Only a handful of rappers have had the pleasure of appearing on a Michael Jackson song, one of them being The Notorious B.I.G. After achieving mainstream success, Biggie was tapped to appear on Michael Jackson's 1995 album, HIStory, on the song "This Time Around," providing one of the more underrated guest verses during his prime. "This Time Around" would not be a single, but The Notorious one's connection to the King of Pop would inspire artists like Jay Z to also affiliate themselves with Michael Jackson, another testament to the Brooklyn heavy's influence.
In 1995, Bad Boy Records began to unleash its stable of R&B talent, which included the group Total, whom The Notorious B.I.G. gave an assist to by tacking on a verse to the trio's debut single "Can't You See." Peaking at No. 13 on the Billboard Hot 100, "Can't You See" would be the first of a string of appearances on R&B records for Biggie, and is possibly the greatest of them all.
Following the shooting of Tupac Shakur at Quad Recording Studios in New York, in 1994, The Notorious B.I.G. released a track titled "Who Shot Ya?" a song that would have lasting ramifications and help alter the course of rap. Shakur felt The Notorious B.I.G. and the Bad Boy Records family, who were also present at the studio at the time of the shooting, had been aware of the robbery that occurred and had failed to warn him. He deemed Biggie's "Who Shot Ya?" as a taunt, setting in motion the East Coast vs. West Coast rap beef. The Notorious B.I.G. and Sean "Puffy" Combs would contend that the song was recorded prior to the shooting and was in no way related to or inspired by the studio shooting. The track, which is also among Biggie's premier offerings, has since been shrouded in controversy.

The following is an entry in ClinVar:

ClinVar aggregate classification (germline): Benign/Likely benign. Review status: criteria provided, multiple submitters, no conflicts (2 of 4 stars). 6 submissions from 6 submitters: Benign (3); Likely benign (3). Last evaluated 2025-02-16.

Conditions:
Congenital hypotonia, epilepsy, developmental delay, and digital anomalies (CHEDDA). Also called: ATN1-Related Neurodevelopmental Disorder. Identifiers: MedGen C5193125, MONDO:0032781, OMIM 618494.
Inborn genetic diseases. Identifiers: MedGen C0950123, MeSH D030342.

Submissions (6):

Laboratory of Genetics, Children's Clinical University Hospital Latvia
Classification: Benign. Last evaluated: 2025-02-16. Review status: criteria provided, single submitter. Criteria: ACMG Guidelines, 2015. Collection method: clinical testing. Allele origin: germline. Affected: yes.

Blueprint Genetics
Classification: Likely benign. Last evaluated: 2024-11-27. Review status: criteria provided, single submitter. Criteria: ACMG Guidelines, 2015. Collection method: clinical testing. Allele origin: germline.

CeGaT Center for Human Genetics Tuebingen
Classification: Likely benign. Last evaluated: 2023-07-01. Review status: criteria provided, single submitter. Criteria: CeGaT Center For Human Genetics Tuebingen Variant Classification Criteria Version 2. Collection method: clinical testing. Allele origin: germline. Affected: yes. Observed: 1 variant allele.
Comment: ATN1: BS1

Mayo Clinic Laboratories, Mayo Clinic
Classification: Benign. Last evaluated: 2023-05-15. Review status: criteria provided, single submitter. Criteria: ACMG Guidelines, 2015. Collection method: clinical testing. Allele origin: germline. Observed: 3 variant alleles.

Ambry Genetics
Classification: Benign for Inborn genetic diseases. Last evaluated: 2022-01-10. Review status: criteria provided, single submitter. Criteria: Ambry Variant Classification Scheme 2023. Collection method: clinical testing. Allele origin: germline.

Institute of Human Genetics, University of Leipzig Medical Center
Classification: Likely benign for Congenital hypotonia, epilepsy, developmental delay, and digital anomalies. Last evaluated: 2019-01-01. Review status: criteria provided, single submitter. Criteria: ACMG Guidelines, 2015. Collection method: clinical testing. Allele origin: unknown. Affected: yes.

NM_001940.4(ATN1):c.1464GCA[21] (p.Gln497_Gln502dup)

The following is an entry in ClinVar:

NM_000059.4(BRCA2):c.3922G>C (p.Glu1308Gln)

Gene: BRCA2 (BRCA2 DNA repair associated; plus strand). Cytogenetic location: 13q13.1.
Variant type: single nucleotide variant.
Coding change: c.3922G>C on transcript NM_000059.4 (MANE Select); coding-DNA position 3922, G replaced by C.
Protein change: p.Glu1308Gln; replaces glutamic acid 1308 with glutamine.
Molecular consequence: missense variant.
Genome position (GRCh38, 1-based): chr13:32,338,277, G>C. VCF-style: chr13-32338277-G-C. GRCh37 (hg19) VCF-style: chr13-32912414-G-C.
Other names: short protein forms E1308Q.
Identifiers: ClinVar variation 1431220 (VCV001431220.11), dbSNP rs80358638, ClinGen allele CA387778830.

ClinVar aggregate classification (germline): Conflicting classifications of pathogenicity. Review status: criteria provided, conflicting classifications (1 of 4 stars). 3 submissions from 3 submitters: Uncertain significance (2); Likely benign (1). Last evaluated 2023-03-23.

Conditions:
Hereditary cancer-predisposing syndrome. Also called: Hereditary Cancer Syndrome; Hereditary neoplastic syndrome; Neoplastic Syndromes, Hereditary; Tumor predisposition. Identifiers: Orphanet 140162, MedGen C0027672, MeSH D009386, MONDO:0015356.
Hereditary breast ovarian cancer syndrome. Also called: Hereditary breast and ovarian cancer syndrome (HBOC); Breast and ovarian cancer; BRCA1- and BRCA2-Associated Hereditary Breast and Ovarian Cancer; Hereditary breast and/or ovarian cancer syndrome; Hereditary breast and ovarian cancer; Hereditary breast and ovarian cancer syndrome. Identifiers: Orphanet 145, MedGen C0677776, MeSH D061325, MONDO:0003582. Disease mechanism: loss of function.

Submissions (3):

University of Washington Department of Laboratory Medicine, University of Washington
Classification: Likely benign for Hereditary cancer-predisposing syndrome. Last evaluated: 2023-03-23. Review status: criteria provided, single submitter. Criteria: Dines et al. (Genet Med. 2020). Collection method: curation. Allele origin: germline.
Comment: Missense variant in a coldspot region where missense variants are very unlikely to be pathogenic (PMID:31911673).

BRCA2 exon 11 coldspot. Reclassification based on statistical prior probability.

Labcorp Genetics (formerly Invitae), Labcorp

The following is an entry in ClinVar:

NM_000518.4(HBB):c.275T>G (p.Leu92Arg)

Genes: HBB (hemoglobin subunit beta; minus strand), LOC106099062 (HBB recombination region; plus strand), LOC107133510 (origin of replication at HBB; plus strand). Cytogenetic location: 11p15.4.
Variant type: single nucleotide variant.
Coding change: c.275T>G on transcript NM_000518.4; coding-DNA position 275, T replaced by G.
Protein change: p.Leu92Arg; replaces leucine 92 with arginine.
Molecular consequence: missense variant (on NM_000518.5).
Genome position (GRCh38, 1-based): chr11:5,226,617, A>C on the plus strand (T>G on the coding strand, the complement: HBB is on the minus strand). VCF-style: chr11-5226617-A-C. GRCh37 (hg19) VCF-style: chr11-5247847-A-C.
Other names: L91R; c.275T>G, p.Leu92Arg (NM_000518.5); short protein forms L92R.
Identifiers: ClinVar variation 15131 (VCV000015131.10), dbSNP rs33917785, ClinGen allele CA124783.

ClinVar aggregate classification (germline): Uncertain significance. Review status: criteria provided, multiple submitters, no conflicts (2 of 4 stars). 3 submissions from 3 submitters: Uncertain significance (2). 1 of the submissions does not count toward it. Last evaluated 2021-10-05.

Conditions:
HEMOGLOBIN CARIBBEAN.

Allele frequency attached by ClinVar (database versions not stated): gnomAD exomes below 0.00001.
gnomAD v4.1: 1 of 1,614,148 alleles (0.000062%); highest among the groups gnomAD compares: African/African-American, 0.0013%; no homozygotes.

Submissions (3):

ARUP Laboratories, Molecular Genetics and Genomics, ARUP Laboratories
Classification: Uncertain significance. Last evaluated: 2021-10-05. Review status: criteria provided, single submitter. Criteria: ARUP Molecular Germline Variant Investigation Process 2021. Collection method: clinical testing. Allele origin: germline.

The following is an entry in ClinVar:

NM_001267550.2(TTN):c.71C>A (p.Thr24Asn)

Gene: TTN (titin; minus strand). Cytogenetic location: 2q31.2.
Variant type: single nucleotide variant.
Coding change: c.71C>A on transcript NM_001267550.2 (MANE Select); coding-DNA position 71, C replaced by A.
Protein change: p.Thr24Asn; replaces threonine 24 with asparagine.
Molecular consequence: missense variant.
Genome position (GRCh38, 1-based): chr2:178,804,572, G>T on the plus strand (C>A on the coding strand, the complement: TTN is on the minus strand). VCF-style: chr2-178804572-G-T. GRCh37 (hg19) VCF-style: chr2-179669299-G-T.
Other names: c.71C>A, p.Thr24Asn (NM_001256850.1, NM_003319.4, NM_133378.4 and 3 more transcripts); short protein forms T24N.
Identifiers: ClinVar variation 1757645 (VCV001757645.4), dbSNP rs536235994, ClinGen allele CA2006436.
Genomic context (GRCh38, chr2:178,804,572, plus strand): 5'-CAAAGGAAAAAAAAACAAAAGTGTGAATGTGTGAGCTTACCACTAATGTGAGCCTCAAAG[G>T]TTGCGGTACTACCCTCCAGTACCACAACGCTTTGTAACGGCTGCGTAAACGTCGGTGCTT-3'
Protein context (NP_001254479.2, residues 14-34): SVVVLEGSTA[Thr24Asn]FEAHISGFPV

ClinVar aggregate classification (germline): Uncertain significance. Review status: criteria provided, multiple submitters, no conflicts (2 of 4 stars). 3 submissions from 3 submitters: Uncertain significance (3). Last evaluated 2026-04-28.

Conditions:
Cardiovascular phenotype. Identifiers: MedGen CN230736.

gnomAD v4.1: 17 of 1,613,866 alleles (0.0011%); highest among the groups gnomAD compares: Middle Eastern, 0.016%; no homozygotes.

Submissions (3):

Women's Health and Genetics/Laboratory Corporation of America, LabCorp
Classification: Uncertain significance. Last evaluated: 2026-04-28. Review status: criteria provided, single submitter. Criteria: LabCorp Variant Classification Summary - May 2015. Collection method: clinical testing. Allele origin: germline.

The Notorious B.I.G. was involved in a serious car accident in New Jersey in 1996. The incident left the hefty rapper with a shattered leg and Lil' Cease, who was the driver of the car, with a shattered jaw. Biggie, in humorous fashion, would famously reference the accident in freestyles, as well as on his Life After Death album, on the song "Long Kiss Goodnight," rapping, "Ya still tickle me, I used to be as strong as Ripple be/Til Lil' Cease." Due to the accident, The Notorious B.I.G. would be required to walk with a cane until the time of his death.
Filmed in February 1997, a month prior to The Notorious B.I.G.'s death, "Hypnotize" would be the last music video the rapper appeared in. Directed by Paul Hunter and shot in Los Angeles, the visual would accompany the release of the song, which arrived on March 1, 1997, and would be The Notorious B.I.G.'s first single to top the Billboard Hot 100 chart.
Two weeks after The Notorious B.I.G.'s death on March 9, 1997, the rapper's sophomore album, Life After Death, was released posthumously on March 25. The project would peak at No. 1 on the Billboard 200 a week after its release. A double-disc album, Life After Death would feature an evolution in the sound and lyrical content of The Notorious B.I.G., with Bad Boy's in-house production squad, The Hitmen, supplying him with plush, cinematic soundbeds to craft a number of classic records over. Certified Diamond with over 5,000,000 units sold, Life After Death is regarded as one of the greatest bodies of work in the history of hip-hop and cemented The Notorious B.I.G.'s status as one of the greatest rappers in the history of the genre.